One way is to pre-plan thoughts for any circumstance to achieve a better result.3 If I know the stressful task and I know how I think effectively, I can use my thoughts prior to the performance to set the stage for how I choose to handle that stressful situation.3 Case in point, if a business leader is struggling with sensory overload when dealing with a disgruntled customer, they can plan to use effective self-talk interventions to aid in their performance. Additionally, choose how you want to view that unnerving situation. Having the appropriate mindset is essential to understanding how to perform in nerve-wracking conditions. Instead of viewing it as a threat, change your viewpoint to an opportunity for growth.1 There is a huge difference between a threat and an opportunity. An opportunity bestows upon any individual a chance to be better and a threat makes the situation far more intimidating than it needs to be.1
Step 3: Control Your Attention
In terms of attention resources, we could potentially be wasting critical, finite resources by not focusing on the task at hand.2 Task-focused individuals remain present-minded and concentrated on what is important now. The basketball player can focus on the next play, the business professional can focus on what to say next, and the TSA officer shift their attention to the next bag or passenger. Better performance is fostered by focusing on actionable items at the right time—a skill we call WIN (What’s Important Now).4 This strategy is successful because our brains are hardwired to focus on one thing at a time and it responds well to specific targets.4 To harness this skill, pause, breathe and ask yourself, what action can you take at that exact moment?4 All that matters is that you minimize the mental activity by focusing on the right thing, at the right time, for the right amount of time.2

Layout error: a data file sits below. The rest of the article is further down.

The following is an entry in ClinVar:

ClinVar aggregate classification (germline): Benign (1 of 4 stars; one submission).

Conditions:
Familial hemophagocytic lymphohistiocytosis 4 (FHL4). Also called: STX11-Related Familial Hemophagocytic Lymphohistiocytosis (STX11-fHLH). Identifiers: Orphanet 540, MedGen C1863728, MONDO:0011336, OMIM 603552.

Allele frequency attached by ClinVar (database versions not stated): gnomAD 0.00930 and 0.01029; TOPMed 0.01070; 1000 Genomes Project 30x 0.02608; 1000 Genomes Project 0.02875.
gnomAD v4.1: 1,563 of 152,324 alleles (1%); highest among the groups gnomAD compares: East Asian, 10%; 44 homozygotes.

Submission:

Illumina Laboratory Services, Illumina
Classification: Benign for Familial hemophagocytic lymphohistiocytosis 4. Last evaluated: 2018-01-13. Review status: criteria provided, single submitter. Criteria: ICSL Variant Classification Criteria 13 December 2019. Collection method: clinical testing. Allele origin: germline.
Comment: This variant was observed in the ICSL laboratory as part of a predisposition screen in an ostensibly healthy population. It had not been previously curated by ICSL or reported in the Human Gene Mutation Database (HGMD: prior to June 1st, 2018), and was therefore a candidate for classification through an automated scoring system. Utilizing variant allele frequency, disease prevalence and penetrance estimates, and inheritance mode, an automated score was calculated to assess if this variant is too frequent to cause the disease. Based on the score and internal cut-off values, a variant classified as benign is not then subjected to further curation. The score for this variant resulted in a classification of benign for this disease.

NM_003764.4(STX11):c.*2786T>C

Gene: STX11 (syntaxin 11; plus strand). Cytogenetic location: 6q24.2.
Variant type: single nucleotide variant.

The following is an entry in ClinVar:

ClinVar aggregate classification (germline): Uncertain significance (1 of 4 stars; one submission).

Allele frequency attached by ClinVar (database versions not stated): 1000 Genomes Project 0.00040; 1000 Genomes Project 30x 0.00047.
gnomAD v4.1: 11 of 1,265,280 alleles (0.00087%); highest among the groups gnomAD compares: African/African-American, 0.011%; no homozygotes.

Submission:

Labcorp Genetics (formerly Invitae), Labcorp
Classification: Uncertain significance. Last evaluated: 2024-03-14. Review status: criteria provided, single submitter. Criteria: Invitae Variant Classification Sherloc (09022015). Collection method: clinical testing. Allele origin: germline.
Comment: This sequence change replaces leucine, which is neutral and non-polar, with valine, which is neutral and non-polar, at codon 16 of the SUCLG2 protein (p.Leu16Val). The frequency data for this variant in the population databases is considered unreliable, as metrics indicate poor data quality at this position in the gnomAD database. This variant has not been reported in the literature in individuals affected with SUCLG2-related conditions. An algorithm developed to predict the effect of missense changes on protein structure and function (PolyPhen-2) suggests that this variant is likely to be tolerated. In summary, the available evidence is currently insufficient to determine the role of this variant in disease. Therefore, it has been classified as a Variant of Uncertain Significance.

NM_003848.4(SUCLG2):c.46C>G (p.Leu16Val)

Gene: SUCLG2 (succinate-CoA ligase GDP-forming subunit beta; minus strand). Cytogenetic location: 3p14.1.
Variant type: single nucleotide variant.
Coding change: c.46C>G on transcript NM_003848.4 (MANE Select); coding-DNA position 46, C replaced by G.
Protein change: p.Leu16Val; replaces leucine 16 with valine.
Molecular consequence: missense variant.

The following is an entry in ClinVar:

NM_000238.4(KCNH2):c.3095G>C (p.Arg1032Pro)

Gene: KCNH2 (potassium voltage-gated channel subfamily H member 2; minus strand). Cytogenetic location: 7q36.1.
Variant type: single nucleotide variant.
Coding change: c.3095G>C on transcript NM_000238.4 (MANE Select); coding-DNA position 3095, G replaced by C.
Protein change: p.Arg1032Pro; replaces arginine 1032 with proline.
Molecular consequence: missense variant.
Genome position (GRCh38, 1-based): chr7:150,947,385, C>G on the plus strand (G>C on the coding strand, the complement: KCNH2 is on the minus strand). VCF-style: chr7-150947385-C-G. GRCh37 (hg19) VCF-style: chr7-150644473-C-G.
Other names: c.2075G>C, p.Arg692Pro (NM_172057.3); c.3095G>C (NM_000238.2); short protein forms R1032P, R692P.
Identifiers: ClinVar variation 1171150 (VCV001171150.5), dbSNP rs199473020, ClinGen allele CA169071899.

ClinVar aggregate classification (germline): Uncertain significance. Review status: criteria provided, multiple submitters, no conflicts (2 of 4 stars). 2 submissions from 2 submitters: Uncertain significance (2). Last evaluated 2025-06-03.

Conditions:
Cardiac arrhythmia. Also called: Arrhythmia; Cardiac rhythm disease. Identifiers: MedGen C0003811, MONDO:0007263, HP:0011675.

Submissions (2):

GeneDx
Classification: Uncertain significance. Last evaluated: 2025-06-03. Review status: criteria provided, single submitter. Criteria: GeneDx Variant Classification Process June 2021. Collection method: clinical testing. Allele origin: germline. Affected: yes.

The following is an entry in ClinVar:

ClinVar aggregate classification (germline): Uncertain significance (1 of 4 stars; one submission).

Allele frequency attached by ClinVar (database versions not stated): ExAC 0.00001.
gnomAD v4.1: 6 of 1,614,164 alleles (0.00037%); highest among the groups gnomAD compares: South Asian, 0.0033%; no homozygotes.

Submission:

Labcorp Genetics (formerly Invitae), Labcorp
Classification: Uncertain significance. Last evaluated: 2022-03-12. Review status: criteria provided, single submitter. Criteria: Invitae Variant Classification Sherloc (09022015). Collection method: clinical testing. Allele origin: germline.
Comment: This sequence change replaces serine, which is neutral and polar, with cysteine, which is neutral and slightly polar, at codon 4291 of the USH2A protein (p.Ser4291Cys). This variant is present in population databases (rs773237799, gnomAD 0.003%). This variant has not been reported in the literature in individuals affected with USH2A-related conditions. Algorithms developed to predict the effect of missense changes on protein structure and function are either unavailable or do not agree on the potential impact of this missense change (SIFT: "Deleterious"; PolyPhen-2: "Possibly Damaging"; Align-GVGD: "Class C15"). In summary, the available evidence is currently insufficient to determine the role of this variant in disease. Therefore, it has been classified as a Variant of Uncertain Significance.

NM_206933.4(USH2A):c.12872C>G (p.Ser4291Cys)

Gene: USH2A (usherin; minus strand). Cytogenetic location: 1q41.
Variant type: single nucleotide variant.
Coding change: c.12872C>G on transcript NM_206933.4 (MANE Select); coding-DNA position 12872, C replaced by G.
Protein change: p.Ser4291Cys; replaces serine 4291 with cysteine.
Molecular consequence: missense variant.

In order to maintain resiliency, take matters into your own hands instead of leaving it up to chance, and be adaptable to any situation. In the business realm, there are many different types of ambiguous, pressure-packed situations that may seem overwhelming and outside of your control. Making decisions under stress is no easy task, but by mentally preparing yourself and planning to handle stressful conditions, you can set yourself up for success.
Potential uncontrollables are infinite in number, our cognitive resources are very much finite. Investing those finite resources into things we can control, such as our own thoughts and actions, give us the best opportunity to succeed no matter the situation.
Still need help?
HigherEchelon’s Resilient Adaptable Leader ProgramTM will train you and your team in the high performance skills needed to perform at your best. Additionally, our Executive Coaching series will help ensure these new skills are honed into permanent, automatic behaviors that ensure you reach the highest level of leadership capacity. Reach out today for a free one on one consultation with one of our performance experts.
1Olusoga, P., et al. (2012). “Coaching under Pressure: A Study of Olympic Coaches.” Journal of Sports Sciences, vol. 30, no. 3, 2012, pp. 229–239., doi:10.1080/02640414.2011.639384.
2Fletcher, D. (2011). Applying Sport Psychology in Business: A Narrative Commentary and Bibliography. Journal of Sport Psychology in Action, 1(3), 139-149. doi:10.1080/21520704.2010.546496
3Bradberry, T., and Greaves, J.(2009). Emotional Intelligence 2.0. TalentSmart.
4Nideffer, Robert M. “Test of Attentional and Interpersonal Style.” PsycTESTS Dataset, 1976, doi:10.1037/t27563-000.